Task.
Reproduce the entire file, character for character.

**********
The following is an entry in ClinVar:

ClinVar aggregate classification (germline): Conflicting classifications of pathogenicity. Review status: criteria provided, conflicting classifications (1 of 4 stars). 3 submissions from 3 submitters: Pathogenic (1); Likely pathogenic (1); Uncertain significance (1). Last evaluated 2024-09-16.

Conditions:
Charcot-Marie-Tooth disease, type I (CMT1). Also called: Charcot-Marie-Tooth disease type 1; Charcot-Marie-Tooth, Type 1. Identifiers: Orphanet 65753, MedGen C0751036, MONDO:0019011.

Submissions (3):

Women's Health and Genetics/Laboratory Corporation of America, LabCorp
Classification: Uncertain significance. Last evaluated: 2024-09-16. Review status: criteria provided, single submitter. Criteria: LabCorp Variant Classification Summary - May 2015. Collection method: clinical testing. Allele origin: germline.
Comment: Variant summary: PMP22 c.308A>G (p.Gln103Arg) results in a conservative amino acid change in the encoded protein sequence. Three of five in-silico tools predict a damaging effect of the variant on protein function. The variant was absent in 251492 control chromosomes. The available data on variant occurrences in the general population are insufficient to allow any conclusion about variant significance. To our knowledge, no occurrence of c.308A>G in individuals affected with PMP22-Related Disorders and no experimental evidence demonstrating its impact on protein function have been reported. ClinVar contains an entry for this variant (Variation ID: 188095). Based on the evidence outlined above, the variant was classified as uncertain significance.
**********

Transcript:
The following is an entry in ClinVar:

ClinVar aggregate classification (germline): Conflicting classifications of pathogenicity. Review status: criteria provided, conflicting classifications (1 of 4 stars). 3 submissions from 3 submitters: Pathogenic (1); Likely pathogenic (1); Uncertain significance (1). Last evaluated 2024-09-16.

Conditions:
Charcot-Marie-Tooth disease, type I (CMT1). Also called: Charcot-Marie-Tooth disease type 1; Charcot-Marie-Tooth, Type 1. Identifiers: Orphanet 65753, MedGen C0751036, MONDO:0019011.

Submissions (3):

Women's Health and Genetics/Laboratory Corporation of America, LabCorp
Classification: Uncertain significance. Last evaluated: 2024-09-16. Review status: criteria provided, single submitter. Criteria: LabCorp Variant Classification Summary - May 2015. Collection method: clinical testing. Allele origin: germline.
Comment: Variant summary: PMP22 c.308A>G (p.Gln103Arg) results in a conservative amino acid change in the encoded protein sequence. Three of five in-silico tools predict a damaging effect of the variant on protein function. The variant was absent in 251492 control chromosomes. The available data on variant occurrences in the general population are insufficient to allow any conclusion about variant significance. To our knowledge, no occurrence of c.308A>G in individuals affected with PMP22-Related Disorders and no experimental evidence demonstrating its impact on protein function have been reported. ClinVar contains an entry for this variant (Variation ID: 188095). Based on the evidence outlined above, the variant was classified as uncertain significance.